My second fundamental problem with Augé's text is his almost complete unawareness (he mentions it very marginally) of electronic media which are as I think at the same time something like the 'essence' of a non-place: the whole world happens on TV, but where actually is TV? and the creators of supermodernity as Augé describes it. What is the reason for the "overabundance of events in the contemporary world" (p. 30) that Augé sees as one of the creators of supermodernity? It is the media that will transmit any event 'in the world' to everybody, and if there is nothing suitable around, the 'event' will be created (very recent example: a friend told me about the ceremony of the lightning of the Rockefeller Center Christmas tree which used to take about half an hour. Since the networks broadcast it, it takes several hours). The same question can be asked about the second and third category of Augé's supermodernity. Why for instance is 'history snapping at our heels'? The motto of media business answers: 'nothing is older than yesterdays news'. Why is the individual 'making a comeback'? Because it is being created (as Augé in another context states himself) by advertisements and other media. Augé's ignorance is the more astonishing since anthropologists have employed technical media in a rather central place of their work: audio-tapes, photography, film (=> Margaret Mead-Festival) were and probably still are basic instruments of anthropological research.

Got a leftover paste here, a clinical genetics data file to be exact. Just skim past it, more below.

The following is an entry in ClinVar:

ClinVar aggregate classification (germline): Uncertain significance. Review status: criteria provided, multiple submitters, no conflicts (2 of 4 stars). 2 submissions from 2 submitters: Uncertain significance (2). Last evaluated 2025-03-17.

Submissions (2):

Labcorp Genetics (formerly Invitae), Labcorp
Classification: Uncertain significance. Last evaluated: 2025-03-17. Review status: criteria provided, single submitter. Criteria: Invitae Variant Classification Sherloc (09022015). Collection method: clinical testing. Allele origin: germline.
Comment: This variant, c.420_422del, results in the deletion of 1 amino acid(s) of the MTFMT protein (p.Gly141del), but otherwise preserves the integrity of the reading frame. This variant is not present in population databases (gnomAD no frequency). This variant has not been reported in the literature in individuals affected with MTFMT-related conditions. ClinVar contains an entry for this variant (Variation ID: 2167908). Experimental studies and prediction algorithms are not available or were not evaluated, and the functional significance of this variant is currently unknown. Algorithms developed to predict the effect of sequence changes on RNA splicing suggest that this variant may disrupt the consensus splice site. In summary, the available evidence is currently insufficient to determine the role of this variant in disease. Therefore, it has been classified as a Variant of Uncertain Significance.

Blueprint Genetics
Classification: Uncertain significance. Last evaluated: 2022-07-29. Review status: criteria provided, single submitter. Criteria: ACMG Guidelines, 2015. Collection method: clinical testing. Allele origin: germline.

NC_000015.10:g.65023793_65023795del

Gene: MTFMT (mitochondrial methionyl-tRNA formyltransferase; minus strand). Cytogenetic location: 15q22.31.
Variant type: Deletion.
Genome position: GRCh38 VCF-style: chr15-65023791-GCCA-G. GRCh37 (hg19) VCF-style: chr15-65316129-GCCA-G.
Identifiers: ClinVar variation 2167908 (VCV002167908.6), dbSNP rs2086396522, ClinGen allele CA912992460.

I find it difficult to accept Augé's insights concerning 'the contemporary world', since he leaves out too many important details.
1 of 1 people found the following review helpful
5.0 out of 5 stars Critical concept for understanding Space Aug. 15 2013